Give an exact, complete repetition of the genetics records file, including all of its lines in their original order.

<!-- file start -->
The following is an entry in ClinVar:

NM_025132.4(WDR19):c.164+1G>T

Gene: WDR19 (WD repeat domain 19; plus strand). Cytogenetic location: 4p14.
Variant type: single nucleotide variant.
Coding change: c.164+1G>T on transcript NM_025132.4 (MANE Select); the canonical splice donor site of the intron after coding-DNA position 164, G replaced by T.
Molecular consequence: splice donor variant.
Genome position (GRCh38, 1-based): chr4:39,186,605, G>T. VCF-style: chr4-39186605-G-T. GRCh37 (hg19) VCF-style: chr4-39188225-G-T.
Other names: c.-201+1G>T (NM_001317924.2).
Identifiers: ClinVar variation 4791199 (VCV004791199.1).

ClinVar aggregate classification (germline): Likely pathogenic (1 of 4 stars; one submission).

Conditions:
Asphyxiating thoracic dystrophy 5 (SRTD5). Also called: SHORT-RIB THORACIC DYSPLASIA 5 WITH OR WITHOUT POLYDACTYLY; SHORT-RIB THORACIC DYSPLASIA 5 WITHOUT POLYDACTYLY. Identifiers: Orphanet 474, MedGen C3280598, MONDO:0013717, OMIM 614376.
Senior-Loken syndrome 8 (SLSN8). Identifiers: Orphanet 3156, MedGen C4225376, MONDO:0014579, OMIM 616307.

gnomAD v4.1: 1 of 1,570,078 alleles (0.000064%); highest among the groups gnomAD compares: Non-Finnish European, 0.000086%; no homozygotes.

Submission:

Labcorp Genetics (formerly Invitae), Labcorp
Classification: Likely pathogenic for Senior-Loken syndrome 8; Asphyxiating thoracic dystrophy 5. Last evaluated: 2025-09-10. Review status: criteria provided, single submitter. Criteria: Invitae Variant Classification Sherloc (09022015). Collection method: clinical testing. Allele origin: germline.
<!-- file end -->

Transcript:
The following is an entry in ClinVar:

NM_025132.4(WDR19):c.164+1G>T

Gene: WDR19 (WD repeat domain 19; plus strand). Cytogenetic location: 4p14.
Variant type: single nucleotide variant.
Coding change: c.164+1G>T on transcript NM_025132.4 (MANE Select); the canonical splice donor site of the intron after coding-DNA position 164, G replaced by T.
Molecular consequence: splice donor variant.
Genome position (GRCh38, 1-based): chr4:39,186,605, G>T. VCF-style: chr4-39186605-G-T. GRCh37 (hg19) VCF-style: chr4-39188225-G-T.
Other names: c.-201+1G>T (NM_001317924.2).
Identifiers: ClinVar variation 4791199 (VCV004791199.1).

ClinVar aggregate classification (germline): Likely pathogenic (1 of 4 stars; one submission).

Conditions:
Asphyxiating thoracic dystrophy 5 (SRTD5). Also called: SHORT-RIB THORACIC DYSPLASIA 5 WITH OR WITHOUT POLYDACTYLY; SHORT-RIB THORACIC DYSPLASIA 5 WITHOUT POLYDACTYLY. Identifiers: Orphanet 474, MedGen C3280598, MONDO:0013717, OMIM 614376.
Senior-Loken syndrome 8 (SLSN8). Identifiers: Orphanet 3156, MedGen C4225376, MONDO:0014579, OMIM 616307.

gnomAD v4.1: 1 of 1,570,078 alleles (0.000064%); highest among the groups gnomAD compares: Non-Finnish European, 0.000086%; no homozygotes.

Submission:

Labcorp Genetics (formerly Invitae), Labcorp
Classification: Likely pathogenic for Senior-Loken syndrome 8; Asphyxiating thoracic dystrophy 5. Last evaluated: 2025-09-10. Review status: criteria provided, single submitter. Criteria: Invitae Variant Classification Sherloc (09022015). Collection method: clinical testing. Allele origin: germline.